Paramus Shoplifting Attorney
Defense Lawyers for Theft Charges in Bergen County, New Jersey
Shoplifting is a criminal offense in New Jersey and can be punishable as a felony or a disorderly persons offense (misdemeanor) depending on the amount of the alleged theft. In addition, shoplifting is considered a “crime of moral turpitude” which can cause serious immigrations issues for defendants who are not citizens of the United States. Travis J. Tormey is an experienced shoplifting defense attorney who has handled countless shoplifting cases in Bergen County and throughout New Jersey. In fact, Mr. Tormey was featured in the Daily Record in Morris County regarding several shoplifting cases he handled and the immigration consequences and penalties involved. If you or a loved one has been charged with shoplifting in Paramus, Hackensack, Mahwah, Lodi, Lyndhurst, Elmwood Park, Teaneck, or elsewhere in Bergen County, contact The Tormey Law Firm anytime at (201)-330-4979 for immediate assistance. This consultation is provided free of charge. You can also contact us online to arrange a free consultation with a skilled NJ shoplifting defense lawyer.
Understanding Shoplifting Charges in New Jersey from a Legal Standpoint
New Jersey Shoplifting Offenses in violation of N.J.S.A. 2C:20-11
Shoplifting offenses in New Jersey are governed by N.J.S.A. 2C:20-11, which provides, in pertinent part:
§ 2C:20-11. Shoplifting
b. Shoplifting. Shoplifting shall consist of any one or more of the following acts:
(1) For any person purposely to take possession of, carry away, transfer or cause to be carried away or transferred, any merchandise displayed, held, stored or offered for sale by any store or other retail mercantile establishment with the intention of depriving the merchant of the possession, use or benefit of such merchandise or converting the same to the use of such person without paying to the merchant the full retail value thereof.
(2) For any person purposely to conceal upon his person or otherwise any merchandise offered for sale by any store or other retail mercantile establishment with the intention of depriving the merchant of the processes, use or benefit of such merchandise or converting the same to the use of such person without paying to the merchant the value thereof.
(3) For any person purposely to alter, transfer or remove any label, price tag or marking indicia of value or any other markings which aid in determining value affixed to any merchandise displayed, held, stored or offered for sale by any store or other retail mercantile establishment and to attempt to purchase such merchandise personally or in consort with another at less than the full retail value with the intention of depriving the merchant of all or some part of the value thereof.
(4) For any person purposely to transfer any merchandise displayed, held, stored or offered for sale by any store or other retail merchandise establishment from the container in or on which the same shall be displayed to any other container with intent to deprive the merchant of all or some part of the retail value thereof.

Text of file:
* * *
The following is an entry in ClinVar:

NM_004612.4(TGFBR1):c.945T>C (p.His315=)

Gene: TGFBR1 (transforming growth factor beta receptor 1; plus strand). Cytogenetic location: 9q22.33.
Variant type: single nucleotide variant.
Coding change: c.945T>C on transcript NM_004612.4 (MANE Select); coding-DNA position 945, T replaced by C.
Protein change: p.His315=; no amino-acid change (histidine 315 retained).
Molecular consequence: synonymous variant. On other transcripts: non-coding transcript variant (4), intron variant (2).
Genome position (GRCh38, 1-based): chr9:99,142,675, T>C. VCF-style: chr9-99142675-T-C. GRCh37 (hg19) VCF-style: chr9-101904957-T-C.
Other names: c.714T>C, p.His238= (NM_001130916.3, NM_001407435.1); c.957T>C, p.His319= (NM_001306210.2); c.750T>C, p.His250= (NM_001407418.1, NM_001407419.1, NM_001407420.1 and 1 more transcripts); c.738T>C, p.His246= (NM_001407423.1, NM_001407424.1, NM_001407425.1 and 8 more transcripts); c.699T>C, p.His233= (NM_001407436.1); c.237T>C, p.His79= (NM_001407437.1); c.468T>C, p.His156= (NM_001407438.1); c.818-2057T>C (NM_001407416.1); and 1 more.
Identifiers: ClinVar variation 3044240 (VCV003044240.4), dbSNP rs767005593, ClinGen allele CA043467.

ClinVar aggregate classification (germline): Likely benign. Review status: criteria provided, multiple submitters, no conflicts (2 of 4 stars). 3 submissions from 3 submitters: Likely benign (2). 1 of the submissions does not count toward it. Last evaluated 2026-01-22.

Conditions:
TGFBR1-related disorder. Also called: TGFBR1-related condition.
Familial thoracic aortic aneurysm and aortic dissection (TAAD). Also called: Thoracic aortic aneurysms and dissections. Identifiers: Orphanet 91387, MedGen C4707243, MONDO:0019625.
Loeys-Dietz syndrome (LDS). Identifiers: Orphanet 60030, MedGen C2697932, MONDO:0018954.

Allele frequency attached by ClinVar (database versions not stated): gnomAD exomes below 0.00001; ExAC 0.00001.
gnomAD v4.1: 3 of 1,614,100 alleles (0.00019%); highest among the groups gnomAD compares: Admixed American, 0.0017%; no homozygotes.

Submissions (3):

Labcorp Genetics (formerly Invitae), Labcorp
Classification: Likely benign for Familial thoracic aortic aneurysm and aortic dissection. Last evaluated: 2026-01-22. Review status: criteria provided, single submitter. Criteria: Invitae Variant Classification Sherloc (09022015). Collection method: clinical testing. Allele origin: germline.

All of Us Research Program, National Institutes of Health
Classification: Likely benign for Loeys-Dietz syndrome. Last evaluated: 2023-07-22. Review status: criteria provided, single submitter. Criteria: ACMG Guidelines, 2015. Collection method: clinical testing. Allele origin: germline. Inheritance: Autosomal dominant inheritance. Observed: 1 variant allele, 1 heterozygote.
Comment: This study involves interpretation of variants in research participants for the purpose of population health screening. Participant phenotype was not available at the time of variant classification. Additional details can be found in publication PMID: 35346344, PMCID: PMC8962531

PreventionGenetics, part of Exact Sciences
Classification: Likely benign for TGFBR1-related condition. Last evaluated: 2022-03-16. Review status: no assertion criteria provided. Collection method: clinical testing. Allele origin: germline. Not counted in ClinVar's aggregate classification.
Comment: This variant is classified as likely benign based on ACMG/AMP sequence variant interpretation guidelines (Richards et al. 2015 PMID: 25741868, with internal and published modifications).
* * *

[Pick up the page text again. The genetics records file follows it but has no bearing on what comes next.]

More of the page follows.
(5) For any person purposely to under-ring with the intention of depriving the merchant of the full retail value thereof.
(6) For any person purposely to remove a shopping cart from the premises of a store or other retail mercantile establishment without the consent of the merchant given at the time of such removal with the intention of permanently depriving the merchant of the possession, use or benefit of such cart.
Penalties for Shoplifting in New Jersey
Shoplifting in New Jersey can be an indictable criminal offense or a disorderly persons offense, depending on the amount of the alleged theft. If the amount of the alleged theft is $200.00 or less, the case will be handled in the municipal court in the municipality in which the alleged offense occurred. If the amount of the alleged theft is between $200.00 and $500.00, this is a fourth degree indictable criminal offense in New Jersey, which is punishable by up to 18 months in state prison. If the amount of the alleged theft is between $500.00 and $75,000.00, this is a third degree shoplifting offense in New Jersey, punishable by up to five (5) years in state prison. Finally, if the amount of the theft is greater than $75,000.00, this is a second degree shoplifting offense in New Jersey, punishable by up to ten (10) years in state prison.
It is also important to note that the value of the merchandise may be aggregated in determining the grade of the offense. This occurs where the acts or conduct constituting a violation were committed in furtherance of one scheme or course of conduct, whether from the same person or several persons, or were committed in furtherance of or in conjunction with an organized retail theft enterprise.
In addition to the specific consequences based on the degree of shoplifting crime, there are also presumptions that apply. Specifically, fourth degree and third degree shoplifting felony offenses have a presumption of non-incarceration for first time offenders. This is also true for disorderly persons shoplifting when the person has never been convicted of an offense before. On the other hand, a second degree charge has a presumption of incarceration, meaning it is assumed that the defendant should be sentenced to jail if convicted. Now, fortunately this does not necessarily need to occur. A skilled defense lawyer can often get the charges reduced to mitigate or minimize the punishments and depending on the level, you may be able to use a program like Conditional Dismissal or Pre-Trial Intervention to get the charges dismissed.